China is the top, long-term national security threat to the United States of America. And it’s been so for many years. One of the reasons it threatens the U.S. is because it successfully engages in wide-ranging espionage against America. Nearly every week brings new stories of Chinese spying operations against the U.S.

But the media have always downplayed this threat, particularly so during the 1990s.

In 1999, the U.S. House of Representatives published a report called the “U.S. National Security and Military/Commercial Concerns with the People’s Republic of China.” Then U.S. Rep. Christopher Cox chaired the report and it subsequently became known as the Cox Report. It is a monstrous, three-volume tome containing nearly 1,000 pages, and it documents how the Chinese stole U.S. weapons systems information, including “design information on the United States’ most advanced thermonuclear weapons.”

Even worse, the Cox Report concluded that, “The PRC has proliferated weapons systems and components to other countries including Iran, Pakistan, Libya, Syria, and North Korea” (page xiii, Adobe page 28). . . .

Read the entire article at The Loftus Party.

Note: The appearance of U.S. Department of Defense (DoD) visual information does not imply or constitute DoD endorsement.

Sunday, April 8, 2018

Why Aren’t Conservatives Hiring Progressives Just So They Can Fire Them?

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Pundits and other political junkies are either outraged or delighted with The Atlantic firing former National Review writer Kevin Williamson right after it hired him. But as people cry or rejoice over this, the better thing to do is ponder a simple question that leads to a whole new line of thinking: Why aren’t conservatives hiring progressives just so they can fire them?

To understand why one should ponder such a question, he must understand why The Atlantic firing Williamson is significant. Williamson is a member of the conservative ruling class, and as such he has consistently opposed Donald Trump and anyone who supported him for the presidency. And if Williamson is like other conservative ruling class members, he also desperately wants progressives to respect him. He probably was quite thrilled when The Atlantic hired him.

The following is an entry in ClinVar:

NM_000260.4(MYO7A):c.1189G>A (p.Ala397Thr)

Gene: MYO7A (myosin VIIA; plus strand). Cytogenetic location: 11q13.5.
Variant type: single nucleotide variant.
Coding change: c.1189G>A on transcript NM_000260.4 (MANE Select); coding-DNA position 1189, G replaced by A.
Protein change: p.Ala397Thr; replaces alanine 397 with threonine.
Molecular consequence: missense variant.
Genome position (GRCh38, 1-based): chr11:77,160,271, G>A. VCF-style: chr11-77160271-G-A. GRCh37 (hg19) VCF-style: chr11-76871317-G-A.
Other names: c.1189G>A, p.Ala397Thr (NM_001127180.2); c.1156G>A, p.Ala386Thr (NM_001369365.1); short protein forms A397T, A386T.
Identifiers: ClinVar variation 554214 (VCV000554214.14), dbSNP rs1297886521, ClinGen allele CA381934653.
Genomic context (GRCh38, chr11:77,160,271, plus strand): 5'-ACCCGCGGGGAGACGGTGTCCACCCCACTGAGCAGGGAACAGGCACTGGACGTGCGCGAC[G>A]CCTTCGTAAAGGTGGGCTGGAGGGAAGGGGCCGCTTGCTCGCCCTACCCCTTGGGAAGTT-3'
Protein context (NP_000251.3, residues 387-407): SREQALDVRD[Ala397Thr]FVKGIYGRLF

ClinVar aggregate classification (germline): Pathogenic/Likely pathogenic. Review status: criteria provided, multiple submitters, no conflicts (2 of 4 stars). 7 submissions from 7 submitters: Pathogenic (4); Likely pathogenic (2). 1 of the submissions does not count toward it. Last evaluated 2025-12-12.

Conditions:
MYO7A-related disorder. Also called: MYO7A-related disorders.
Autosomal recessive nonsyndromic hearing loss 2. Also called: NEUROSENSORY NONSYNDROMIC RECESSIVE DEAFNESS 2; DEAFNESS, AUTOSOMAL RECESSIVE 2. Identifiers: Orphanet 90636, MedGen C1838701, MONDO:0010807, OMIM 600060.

The first piece Williamson wrote for The Atlantic (which turned out to be the only one as far as I know) took a shot at a former National Review colleague and at the magazine itself. Right after that The Atlantic fired him, supposedly for things he said in the past.

This means that the conservative Williamson is now without a job, and is without one after burning the bridge to his previous job. That’s a pretty big win for progressives.

So why aren’t conservatives going after progressives with just as much passion and dedication? Why aren’t conservatives hiring progressives away from their current jobs just so they can fire them, and leave them unemployed and humiliated? . . .

Read the entire column at Barb Wire.

Thursday, March 8, 2018

The Oscars Show How Much Hollywood Hates God

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One of the responses I regularly receive to columns like this is, “Just because people don’t believe the same things you do about what is right and wrong doesn’t mean they hate God or aren’t Christian.”

That’s wrong. And it’s not wrong because people disagree with me. It’s wrong because of the belief that people can make God and Christianity be whatever they want them to be. Of course, whenever I mention this, I expect to receive the, “But why do you think YOUR interpretations of God and Christianity are correct,” reply. And so it goes.